Public relations isn't war, except when it's being practiced in the context of war, as in Afghanistan. U.S. and Afghan forces have employed a remarkable alteration in tactics -- based on tenets of PR trust-building -- in their assault on Taliban fighters in the town of Marja.
First, as The New York Times reports, the operation was preceded by polling of local residents and advertised far in advance, "almost in neon lights." The whole idea has been to appeal to the people of Marja and gain "a shift of perceptions among the fence-sitters and the fearful among the Afghan people."
The goal of the campaign is as much psychological as military and programs of education, health and employment are at the ready as soon as the town is secured. Already life is returning to the streets -- in a more hopeful, confident context, apparently -- as the last pockets of Taliban resistance are cleared out.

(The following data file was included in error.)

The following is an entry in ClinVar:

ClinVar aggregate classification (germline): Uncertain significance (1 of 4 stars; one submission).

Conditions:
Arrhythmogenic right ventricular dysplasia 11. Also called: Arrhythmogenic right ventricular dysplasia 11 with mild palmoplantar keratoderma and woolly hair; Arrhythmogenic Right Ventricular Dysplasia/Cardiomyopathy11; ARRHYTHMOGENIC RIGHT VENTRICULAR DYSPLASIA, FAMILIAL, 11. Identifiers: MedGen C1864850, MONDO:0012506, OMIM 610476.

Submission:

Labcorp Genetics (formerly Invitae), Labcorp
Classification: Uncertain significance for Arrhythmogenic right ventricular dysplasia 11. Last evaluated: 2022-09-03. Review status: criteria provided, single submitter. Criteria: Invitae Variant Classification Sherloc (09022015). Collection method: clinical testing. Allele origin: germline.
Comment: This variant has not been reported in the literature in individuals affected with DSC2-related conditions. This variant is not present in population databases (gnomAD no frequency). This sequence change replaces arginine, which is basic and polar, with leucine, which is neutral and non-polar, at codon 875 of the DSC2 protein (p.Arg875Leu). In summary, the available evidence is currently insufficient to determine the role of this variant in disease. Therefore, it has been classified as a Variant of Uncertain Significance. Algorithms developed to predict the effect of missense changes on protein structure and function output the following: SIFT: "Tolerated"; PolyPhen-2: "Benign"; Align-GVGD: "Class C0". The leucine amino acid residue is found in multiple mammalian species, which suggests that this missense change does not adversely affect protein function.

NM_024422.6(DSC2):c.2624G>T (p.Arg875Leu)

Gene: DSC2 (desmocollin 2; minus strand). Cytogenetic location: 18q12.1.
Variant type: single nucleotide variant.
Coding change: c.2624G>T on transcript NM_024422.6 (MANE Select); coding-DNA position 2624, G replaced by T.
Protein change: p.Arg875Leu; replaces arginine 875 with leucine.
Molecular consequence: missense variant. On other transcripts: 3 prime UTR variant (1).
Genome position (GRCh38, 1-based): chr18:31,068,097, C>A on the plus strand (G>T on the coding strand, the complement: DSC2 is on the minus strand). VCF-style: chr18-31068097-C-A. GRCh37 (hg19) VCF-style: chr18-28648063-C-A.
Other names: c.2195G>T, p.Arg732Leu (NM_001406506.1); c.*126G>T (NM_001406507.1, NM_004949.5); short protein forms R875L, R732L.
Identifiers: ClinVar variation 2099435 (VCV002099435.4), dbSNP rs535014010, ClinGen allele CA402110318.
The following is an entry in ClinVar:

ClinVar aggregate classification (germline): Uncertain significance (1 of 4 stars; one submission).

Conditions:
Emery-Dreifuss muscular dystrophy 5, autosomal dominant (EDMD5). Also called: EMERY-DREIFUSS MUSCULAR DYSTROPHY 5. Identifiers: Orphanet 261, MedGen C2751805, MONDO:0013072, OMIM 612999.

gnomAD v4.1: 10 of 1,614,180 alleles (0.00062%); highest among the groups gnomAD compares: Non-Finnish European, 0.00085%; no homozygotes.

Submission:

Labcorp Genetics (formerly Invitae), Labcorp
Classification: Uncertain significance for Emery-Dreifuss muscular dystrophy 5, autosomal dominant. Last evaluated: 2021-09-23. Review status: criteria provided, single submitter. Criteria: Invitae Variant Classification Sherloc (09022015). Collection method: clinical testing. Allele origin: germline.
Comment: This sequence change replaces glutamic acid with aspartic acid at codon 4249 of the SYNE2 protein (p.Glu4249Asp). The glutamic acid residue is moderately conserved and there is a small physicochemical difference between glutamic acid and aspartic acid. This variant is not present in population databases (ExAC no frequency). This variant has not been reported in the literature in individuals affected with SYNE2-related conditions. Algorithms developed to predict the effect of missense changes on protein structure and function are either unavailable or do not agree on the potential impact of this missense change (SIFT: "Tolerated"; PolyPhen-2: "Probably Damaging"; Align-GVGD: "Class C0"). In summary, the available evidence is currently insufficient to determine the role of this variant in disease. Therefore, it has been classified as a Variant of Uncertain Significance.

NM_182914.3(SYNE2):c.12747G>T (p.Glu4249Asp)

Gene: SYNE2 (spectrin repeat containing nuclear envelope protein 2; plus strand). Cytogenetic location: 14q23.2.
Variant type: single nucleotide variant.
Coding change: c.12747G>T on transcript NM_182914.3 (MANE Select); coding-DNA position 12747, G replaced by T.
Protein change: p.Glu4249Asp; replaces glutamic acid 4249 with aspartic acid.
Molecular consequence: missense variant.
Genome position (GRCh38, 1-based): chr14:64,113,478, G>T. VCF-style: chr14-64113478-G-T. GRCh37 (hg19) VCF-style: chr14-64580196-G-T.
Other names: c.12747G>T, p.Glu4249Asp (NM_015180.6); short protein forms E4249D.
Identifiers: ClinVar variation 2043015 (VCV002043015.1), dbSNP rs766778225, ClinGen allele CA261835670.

The Americans have "taken pains" to involve the central government of President Hamid Karzai, which has contributed thousands of troops and is standing by "to carry out programs in education, health, and employment as soon as the area is secured."
There apparently has been some Afghan concern about the "media blitz" that signaled the Marja campaign.
A British officer explains the PR rationale: "There were three reasons for signalling the operation in Central Helmand in advance. First, to give the Taliban a choice. Second, to make the population aware that the operation was about to unfold. Third, it allowed a much greater level of Afghan involvement and ownership, and subsequently Afghan participation."
In other words, allied forces were clear about their aims and publics, key PR tenets.
The whole Marja campaign seems a perceptive attempt to identify the publics involved, what their interests are, and to respond attentively and constructively to the extent that this PR emphasis is a new departure in warfare. May it succeed abundantly, and not only in Marja.